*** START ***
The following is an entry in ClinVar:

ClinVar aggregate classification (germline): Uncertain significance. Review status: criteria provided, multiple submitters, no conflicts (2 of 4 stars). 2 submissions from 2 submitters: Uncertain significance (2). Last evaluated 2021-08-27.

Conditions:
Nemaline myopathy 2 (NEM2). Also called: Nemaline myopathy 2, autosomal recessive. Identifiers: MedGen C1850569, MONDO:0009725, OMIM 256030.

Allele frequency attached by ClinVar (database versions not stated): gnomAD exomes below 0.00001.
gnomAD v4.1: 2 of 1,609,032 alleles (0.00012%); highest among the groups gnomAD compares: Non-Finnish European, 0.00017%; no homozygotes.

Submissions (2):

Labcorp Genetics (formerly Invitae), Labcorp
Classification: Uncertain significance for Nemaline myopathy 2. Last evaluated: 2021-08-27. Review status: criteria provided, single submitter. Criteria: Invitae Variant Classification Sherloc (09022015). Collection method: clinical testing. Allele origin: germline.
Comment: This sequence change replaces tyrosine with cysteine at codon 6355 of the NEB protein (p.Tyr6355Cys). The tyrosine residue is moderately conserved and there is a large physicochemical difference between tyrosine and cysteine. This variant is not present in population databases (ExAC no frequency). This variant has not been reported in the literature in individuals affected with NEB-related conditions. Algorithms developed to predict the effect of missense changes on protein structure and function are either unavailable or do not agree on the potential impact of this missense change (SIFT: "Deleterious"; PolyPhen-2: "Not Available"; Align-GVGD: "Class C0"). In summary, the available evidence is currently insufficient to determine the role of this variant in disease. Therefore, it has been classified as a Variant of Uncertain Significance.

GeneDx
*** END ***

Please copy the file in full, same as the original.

The following is an entry in ClinVar:

ClinVar aggregate classification (germline): Uncertain significance. Review status: criteria provided, multiple submitters, no conflicts (2 of 4 stars). 2 submissions from 2 submitters: Uncertain significance (2). Last evaluated 2021-08-27.

Conditions:
Nemaline myopathy 2 (NEM2). Also called: Nemaline myopathy 2, autosomal recessive. Identifiers: MedGen C1850569, MONDO:0009725, OMIM 256030.

Allele frequency attached by ClinVar (database versions not stated): gnomAD exomes below 0.00001.
gnomAD v4.1: 2 of 1,609,032 alleles (0.00012%); highest among the groups gnomAD compares: Non-Finnish European, 0.00017%; no homozygotes.

Submissions (2):

Labcorp Genetics (formerly Invitae), Labcorp
Classification: Uncertain significance for Nemaline myopathy 2. Last evaluated: 2021-08-27. Review status: criteria provided, single submitter. Criteria: Invitae Variant Classification Sherloc (09022015). Collection method: clinical testing. Allele origin: germline.
Comment: This sequence change replaces tyrosine with cysteine at codon 6355 of the NEB protein (p.Tyr6355Cys). The tyrosine residue is moderately conserved and there is a large physicochemical difference between tyrosine and cysteine. This variant is not present in population databases (ExAC no frequency). This variant has not been reported in the literature in individuals affected with NEB-related conditions. Algorithms developed to predict the effect of missense changes on protein structure and function are either unavailable or do not agree on the potential impact of this missense change (SIFT: "Deleterious"; PolyPhen-2: "Not Available"; Align-GVGD: "Class C0"). In summary, the available evidence is currently insufficient to determine the role of this variant in disease. Therefore, it has been classified as a Variant of Uncertain Significance.

GeneDx